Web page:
Additional Parking in the Rear

Additional Parking in the Rear

Denez McAdoo

Seven months following the initial closing of UMass Boston’s campus garage, the university administration has finally met, and slightly surpassed its initial goal of restoring the parking accessibility to its original capacity. Two new lots have been created this semester on the northern side of the campus, adding an additional 720 parking spaces, while three of last semester’s lots have been temporarily taken out of service.

In July 2006, the administration was forced to close off all access to lower and upper level garages because of mounting safety concerns that had been developing as the garage deteriorated over the years.

But with the addition of University Lot A, located across from the track field, and University Lot D, a bit further away across from Mt. Vernon Street, the current capacity of the campus’s parking has reached a total of 2,323 spaces, an improvement of 200 spaces beyond what was available prior to the garage’s closing. University Lot C and University Lot B, located north east of the Clark Athletic Center and formally known as University Drive Lots A, B, and C, have been taken out of use as they are prepared for better drainage for future pavement. Once these two lots are back in use, the total available parking space will rise dramatically to a total of 2,693 spaces.

Though this addition and subtraction of available lots might be creating extra headache for commuters who had just gotten settled into last semesters parking scheme, the current total of available parking spaces currently exceeds the number that the university was able to sustain prior to the garage’s closing last year.

But don’t get too excited at the sizable grand total that’s being touted under the administration’s new parking plan. Today’s parking plan is not necessarily indicative of the more permanent solution that will be part of Chancellor Collins’ “Master Plan.” The plan involves many aspects of the future of the campus, including a possible new academic building and tentatively plans for residential housing.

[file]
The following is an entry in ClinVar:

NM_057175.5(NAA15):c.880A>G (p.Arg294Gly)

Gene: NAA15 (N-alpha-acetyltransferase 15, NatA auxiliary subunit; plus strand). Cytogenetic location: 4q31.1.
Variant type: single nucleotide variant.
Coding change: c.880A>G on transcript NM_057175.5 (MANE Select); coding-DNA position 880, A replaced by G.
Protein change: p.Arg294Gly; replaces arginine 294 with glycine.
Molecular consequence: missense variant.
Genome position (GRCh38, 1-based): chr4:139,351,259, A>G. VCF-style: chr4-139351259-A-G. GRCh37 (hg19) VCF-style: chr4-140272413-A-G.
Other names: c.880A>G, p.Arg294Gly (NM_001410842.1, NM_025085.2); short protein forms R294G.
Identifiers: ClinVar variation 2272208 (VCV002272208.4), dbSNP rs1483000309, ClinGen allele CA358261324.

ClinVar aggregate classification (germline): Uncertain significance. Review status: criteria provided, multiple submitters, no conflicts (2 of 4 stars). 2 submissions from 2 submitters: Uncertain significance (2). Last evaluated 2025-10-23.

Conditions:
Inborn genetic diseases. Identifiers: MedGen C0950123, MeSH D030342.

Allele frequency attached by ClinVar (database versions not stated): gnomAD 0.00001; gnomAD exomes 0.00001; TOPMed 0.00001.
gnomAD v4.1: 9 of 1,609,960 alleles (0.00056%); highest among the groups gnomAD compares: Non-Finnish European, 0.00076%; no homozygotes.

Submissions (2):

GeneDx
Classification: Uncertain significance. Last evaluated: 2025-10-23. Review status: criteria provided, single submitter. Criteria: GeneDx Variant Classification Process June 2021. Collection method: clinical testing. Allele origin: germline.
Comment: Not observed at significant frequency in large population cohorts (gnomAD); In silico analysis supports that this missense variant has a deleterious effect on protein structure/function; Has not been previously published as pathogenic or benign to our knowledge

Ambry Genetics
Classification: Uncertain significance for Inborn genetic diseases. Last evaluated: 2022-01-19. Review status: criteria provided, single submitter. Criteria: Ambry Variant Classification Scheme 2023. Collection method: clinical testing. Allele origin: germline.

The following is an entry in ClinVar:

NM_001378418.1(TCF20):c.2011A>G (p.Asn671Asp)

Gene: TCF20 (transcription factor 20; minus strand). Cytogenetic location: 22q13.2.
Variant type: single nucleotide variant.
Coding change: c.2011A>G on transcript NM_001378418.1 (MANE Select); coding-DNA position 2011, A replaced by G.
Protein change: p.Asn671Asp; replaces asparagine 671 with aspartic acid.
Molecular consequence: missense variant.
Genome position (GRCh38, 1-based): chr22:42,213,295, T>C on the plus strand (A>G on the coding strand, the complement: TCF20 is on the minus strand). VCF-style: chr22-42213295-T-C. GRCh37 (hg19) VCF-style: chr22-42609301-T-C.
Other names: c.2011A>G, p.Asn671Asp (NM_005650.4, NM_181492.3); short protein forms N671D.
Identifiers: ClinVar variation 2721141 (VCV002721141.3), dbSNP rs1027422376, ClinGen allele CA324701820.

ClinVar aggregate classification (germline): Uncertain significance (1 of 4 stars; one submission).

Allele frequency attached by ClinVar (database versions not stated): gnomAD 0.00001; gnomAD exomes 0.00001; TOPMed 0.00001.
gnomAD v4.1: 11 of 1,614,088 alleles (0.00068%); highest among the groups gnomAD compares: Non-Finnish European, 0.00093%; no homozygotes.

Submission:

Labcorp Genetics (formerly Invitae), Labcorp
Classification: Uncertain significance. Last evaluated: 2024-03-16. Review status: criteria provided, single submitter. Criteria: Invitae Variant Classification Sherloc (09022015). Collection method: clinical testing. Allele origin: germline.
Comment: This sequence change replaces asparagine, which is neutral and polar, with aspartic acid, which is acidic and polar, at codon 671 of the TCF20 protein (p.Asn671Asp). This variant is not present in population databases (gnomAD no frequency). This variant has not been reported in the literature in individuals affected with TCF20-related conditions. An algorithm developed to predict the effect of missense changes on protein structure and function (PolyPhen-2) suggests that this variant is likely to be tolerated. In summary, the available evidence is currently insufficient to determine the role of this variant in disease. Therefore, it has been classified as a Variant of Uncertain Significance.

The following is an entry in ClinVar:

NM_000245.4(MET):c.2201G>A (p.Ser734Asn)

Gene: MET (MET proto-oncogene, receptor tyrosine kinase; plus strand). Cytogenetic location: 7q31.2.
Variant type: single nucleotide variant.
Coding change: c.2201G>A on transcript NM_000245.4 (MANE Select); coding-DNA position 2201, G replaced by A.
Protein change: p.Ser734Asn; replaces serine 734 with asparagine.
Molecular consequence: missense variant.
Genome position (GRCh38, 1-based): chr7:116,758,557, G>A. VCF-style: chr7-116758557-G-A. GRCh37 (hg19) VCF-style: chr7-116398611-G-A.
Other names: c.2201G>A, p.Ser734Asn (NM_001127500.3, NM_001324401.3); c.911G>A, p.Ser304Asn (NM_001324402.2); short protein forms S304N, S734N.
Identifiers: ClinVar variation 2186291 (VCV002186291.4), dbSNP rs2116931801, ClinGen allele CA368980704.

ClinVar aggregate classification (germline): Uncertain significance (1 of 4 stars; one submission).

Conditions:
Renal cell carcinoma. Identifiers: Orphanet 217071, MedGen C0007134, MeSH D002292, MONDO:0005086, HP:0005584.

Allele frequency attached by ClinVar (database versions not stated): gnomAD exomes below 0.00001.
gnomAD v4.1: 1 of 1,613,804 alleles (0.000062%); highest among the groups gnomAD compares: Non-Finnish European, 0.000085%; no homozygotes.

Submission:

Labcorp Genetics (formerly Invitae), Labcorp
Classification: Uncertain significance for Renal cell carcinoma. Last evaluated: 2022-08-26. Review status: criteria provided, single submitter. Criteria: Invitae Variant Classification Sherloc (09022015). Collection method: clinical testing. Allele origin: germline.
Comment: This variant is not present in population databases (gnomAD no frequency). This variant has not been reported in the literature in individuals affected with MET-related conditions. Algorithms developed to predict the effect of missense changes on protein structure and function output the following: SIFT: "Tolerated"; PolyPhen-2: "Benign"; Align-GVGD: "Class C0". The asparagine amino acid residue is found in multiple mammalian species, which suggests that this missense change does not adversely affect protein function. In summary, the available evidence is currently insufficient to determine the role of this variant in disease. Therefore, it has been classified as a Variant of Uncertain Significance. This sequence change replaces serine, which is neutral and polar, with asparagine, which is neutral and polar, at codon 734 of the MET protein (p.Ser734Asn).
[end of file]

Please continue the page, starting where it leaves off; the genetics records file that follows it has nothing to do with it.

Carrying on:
Several lots, or sections of lots, remain graveled with no immediate plans to pave simply because their future as a parking space is still uncertain. Some of the lots such as the formerly grassy areas in the South Lot, as well as the Healey Lot, are open to the possibility of being re-converted back to their original state.

The future of the new University Lot A in particular seems to be surrounded by rather cryptic language. In a memo sent out from Ellen O’Connor, the Vice Chancellor for Administration and Finance, Lot A will “probably be used for parking only briefly, and is therefore a gravel lot.” The memo was unclear as to the reasons behind its temporary status, but Steve Martinson, the Director of Parking and Transportation, enigmatically elaborated on the future of Lot A, saying that “keeping gravel allows it to remain available for other uses.” The university is still yet to announce where a suitable site for proposed “living learning communities,” commonly referred to as dorms, but there is speculation that the current U. Lot A could be a likely candidate.

Some of the additional inconveniences brought on by the still-a-work-in-progress parking plan are more than just minor annoyances.

Campus Safety has reported a slight increase in minor car accidents since the closing of the garage and the subsequent introduction of unpaved gravel lots. Chief of Campus Safety Philip O’Donnell said that, while admitting there was a noticeable increase in the reports of minor accidents from fall 2005 to fall 2006 semesters when the new plan first came into effect, any number of factors could have contributed to these statistics, among them increased student enrollment. This semester, Campus Safety has made an effort to more strictly regulate existing traffic laws in order to counter these rising incidents. Plans are also in the works to install a traffic light between the Clark Center and the University Lots.

Safety will only continue to become a greater concern if and when the winter months finally prove to produce significant amounts of snowfall. There were many questions last semester as to how the gravel lots would hold up in severe weather conditions, be they heavy rain or snow, but luckily these worst-case scenarios have yet to test the administration’s plans.